St. John’s College became one of the three founding colleges of the University of Manitoba in 1877, beginning as a school for Red River settlers in 1820 and becoming an Anglican college in 1866. By 1900, St. John's College had become a co-ed liberal arts school with the expansion of professional education. Originally located on Main Street in a building designed by brother architects Charles and Earle Barber in 1883, the college first relocated in mid-1945 in Winnipeg's central downtown area. This new location for the college was demolished and they finally settled into the 1958 building designed by Moody, Moore & Partners on the University of Manitoba campus.
The 1958 complex consists of dormitories for men and women to the east, teaching and administration to the west and the chapel to the north. Its exterior is clad in rough-hewn limestone like St. Paul’s College located directly to the west, and many other campus buildings. Similar to St. Paul’s College in more that one way, the chapel is the dominating element of the complex and rises a total of 30 feet high. The narthex of the chapel is accessed through a glazed entry foyer. A metal screen of brass, copper and steel plates, rods and wires was designed and crafted by Leo Mol to span east to west, separating the narthex from the nave.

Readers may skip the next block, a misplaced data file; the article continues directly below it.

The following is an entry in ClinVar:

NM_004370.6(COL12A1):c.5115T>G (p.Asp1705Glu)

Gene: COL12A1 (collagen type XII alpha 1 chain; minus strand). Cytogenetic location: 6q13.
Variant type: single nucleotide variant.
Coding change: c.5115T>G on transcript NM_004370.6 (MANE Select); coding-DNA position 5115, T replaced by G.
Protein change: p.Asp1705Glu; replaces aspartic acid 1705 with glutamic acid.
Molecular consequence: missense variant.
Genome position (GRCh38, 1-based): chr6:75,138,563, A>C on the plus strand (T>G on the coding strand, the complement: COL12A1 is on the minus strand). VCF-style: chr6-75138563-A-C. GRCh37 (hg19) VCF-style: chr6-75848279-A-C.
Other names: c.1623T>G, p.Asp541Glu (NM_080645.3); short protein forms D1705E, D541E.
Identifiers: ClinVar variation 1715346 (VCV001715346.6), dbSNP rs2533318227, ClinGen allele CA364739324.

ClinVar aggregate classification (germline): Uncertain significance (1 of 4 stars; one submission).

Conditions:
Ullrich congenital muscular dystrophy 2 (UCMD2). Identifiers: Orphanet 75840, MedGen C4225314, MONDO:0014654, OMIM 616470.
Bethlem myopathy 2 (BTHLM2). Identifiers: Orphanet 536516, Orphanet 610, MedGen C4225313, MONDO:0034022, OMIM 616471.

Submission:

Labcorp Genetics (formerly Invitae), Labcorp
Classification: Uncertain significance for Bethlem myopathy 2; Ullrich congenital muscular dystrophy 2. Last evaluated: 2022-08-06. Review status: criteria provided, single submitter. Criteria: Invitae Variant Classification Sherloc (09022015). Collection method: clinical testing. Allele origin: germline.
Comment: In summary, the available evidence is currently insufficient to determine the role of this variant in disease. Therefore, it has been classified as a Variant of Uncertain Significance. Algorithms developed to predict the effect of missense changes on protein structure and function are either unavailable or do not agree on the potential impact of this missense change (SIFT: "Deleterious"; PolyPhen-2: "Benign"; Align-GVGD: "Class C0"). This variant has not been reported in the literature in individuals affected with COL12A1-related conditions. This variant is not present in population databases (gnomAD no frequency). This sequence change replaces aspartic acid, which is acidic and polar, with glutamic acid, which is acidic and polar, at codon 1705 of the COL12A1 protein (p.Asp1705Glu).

The structural concrete arches that form the nave of the chapel are left exposed, providing a contrast to the wooden ceiling. Fifteen windows in the chapel are made up of multiple layers of colour and line, designed by George Elsey who also designed the exterior North gable, bronze sculpture depicting St. John the Apostle, executed by Leo Mol. Rising from a point on the gently pitched copper-clad roof is an ornament spire. A 6 foot tall golden cross sits on the crown base of the ornament.
- Rough-hewn limestone exterior
- 30ft chapel dominates over the complex, narthx accessible through a glazed entry foyer
- Metal sculpture designed by S.G. Elsey, executed by Leo Mol, depicts St. John the Apostle
- Another Leo Mol creation comprised of a metal screen of brass, copper, and steel separates the narthex from the nave
- Ornamental spire atop the roof
- Stained glass